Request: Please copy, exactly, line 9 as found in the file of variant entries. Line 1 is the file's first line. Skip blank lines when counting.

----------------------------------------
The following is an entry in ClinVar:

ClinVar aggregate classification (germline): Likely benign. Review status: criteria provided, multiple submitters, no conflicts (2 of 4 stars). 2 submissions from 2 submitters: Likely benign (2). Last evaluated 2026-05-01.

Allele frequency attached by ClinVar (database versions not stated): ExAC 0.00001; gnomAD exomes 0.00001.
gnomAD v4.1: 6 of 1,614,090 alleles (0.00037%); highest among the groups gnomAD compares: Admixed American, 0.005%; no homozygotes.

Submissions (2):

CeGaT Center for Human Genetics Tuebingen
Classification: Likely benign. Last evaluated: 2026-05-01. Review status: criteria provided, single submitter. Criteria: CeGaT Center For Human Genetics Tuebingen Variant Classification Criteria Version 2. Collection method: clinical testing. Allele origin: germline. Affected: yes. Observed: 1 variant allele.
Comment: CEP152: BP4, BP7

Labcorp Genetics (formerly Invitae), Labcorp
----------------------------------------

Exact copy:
Labcorp Genetics (formerly Invitae), Labcorp